During the past century, governments and charitable organizations have mounted massive efforts to address social problems such as poverty, lack of education, and disease. Governments around the world are straining to fund their commitments to solve these problems and are limited by old ways of doing things. Social entrepreneurs are stultified by traditional forms of financing. Donations and grants don't allow them to innovate and grow. They have virtually no access to capital markets and little flexibility to experiment at various stages of growth. The biggest obstacle to scale for the social sector is this lack of effective funding models.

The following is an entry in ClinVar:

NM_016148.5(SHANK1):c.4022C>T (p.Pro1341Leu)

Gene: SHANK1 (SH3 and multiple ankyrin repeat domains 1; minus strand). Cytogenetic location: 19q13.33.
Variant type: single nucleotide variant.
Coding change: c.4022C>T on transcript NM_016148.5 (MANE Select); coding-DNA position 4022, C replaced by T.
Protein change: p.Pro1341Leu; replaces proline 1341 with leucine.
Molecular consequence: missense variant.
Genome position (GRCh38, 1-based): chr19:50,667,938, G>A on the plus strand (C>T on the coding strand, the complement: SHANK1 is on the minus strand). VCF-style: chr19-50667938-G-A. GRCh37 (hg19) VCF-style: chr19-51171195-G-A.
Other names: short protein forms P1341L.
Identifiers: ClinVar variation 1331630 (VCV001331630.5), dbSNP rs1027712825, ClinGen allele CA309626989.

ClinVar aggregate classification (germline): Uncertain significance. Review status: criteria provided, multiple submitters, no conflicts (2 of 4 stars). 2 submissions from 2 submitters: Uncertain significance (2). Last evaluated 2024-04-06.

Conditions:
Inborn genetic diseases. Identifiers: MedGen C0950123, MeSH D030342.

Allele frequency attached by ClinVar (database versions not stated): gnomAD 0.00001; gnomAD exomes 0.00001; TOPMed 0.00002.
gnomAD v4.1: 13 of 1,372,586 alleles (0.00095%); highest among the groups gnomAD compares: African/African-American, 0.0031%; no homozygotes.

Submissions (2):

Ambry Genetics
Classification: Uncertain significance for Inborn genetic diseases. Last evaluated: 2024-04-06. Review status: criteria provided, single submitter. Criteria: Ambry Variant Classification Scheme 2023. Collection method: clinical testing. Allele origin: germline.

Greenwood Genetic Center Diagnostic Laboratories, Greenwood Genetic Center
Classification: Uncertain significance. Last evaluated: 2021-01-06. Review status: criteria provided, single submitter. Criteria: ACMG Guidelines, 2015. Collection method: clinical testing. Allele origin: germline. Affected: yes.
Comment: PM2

But the problem is not money, per se. Take a look at the social sector in the U.S. There are $700 billion of foundation assets, and 10 million people working for non-profits. These are huge numbers. Yet there are massive inefficiencies in capital allocation. Too often donors starve organizations and entrepreneurs by refusing to